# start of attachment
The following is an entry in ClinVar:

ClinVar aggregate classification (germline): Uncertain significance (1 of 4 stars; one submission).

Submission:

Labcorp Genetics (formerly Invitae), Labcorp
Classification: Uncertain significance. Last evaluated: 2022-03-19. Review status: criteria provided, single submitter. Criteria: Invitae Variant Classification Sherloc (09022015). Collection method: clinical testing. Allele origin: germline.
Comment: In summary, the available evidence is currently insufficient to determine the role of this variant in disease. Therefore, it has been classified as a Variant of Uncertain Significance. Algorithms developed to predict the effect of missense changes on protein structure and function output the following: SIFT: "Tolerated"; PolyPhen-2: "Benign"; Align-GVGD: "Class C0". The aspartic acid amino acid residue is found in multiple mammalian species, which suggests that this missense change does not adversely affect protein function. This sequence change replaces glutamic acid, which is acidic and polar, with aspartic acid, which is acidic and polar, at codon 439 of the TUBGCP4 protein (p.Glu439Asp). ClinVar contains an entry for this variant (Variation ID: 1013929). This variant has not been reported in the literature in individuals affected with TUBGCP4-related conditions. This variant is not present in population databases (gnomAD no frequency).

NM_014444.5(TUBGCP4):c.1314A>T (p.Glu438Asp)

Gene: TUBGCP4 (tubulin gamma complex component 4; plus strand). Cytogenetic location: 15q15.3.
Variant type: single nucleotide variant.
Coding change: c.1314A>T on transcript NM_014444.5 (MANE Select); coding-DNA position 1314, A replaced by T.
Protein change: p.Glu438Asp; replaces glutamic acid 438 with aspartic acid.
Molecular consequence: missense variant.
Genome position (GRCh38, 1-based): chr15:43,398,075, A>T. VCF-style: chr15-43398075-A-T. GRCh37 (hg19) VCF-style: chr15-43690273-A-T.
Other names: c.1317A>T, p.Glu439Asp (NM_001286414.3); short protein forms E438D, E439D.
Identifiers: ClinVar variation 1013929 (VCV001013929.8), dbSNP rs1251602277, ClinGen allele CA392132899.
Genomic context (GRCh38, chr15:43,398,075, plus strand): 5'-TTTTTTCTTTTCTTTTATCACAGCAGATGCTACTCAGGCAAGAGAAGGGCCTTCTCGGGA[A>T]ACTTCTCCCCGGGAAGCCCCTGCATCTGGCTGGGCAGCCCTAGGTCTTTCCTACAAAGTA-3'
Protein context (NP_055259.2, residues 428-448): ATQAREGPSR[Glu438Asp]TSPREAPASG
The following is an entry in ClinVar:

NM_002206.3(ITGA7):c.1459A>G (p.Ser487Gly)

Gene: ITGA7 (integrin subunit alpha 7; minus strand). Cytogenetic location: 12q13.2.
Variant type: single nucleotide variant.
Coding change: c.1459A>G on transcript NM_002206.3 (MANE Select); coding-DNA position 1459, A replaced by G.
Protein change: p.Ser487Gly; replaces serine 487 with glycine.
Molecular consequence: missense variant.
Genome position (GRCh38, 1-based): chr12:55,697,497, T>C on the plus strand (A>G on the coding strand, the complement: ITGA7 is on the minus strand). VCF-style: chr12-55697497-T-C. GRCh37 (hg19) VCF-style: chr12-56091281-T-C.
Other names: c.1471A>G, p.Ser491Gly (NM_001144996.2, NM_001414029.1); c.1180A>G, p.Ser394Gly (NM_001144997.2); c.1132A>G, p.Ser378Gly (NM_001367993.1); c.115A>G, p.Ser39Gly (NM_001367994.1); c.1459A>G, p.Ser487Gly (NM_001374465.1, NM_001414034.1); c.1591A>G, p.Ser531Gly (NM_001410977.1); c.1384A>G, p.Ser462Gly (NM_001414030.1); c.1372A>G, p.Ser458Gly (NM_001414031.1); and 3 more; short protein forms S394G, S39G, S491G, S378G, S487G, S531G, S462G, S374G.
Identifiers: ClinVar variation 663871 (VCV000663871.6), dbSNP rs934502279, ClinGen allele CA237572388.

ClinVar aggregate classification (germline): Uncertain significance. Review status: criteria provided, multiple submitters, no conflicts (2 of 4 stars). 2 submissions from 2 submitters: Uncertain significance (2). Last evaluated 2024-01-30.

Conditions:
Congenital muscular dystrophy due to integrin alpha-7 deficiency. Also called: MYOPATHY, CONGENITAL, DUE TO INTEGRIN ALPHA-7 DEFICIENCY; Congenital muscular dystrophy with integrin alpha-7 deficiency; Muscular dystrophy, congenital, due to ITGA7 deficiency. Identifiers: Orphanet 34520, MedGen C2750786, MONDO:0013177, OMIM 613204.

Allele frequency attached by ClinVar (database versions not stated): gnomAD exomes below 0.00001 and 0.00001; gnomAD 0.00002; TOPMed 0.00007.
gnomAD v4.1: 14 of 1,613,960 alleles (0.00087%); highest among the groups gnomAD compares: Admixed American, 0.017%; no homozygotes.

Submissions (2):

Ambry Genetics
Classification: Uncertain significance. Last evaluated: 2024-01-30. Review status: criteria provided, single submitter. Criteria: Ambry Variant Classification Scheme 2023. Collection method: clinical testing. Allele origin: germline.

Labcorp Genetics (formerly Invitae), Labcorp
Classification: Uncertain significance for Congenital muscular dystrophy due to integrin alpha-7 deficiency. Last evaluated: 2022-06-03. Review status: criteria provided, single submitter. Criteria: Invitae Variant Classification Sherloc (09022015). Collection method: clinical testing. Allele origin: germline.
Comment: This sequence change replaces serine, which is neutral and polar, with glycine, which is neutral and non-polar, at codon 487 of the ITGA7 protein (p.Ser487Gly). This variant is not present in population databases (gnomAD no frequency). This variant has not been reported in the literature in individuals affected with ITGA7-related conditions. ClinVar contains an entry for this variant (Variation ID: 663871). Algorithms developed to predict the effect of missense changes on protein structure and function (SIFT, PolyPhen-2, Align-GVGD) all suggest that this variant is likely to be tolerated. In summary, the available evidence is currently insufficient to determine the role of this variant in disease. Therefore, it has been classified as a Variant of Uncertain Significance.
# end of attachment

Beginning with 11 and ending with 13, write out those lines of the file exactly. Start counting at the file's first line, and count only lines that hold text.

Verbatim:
Protein change: p.Glu438Asp; replaces glutamic acid 438 with aspartic acid.
Molecular consequence: missense variant.
Genome position (GRCh38, 1-based): chr15:43,398,075, A>T. VCF-style: chr15-43398075-A-T. GRCh37 (hg19) VCF-style: chr15-43690273-A-T.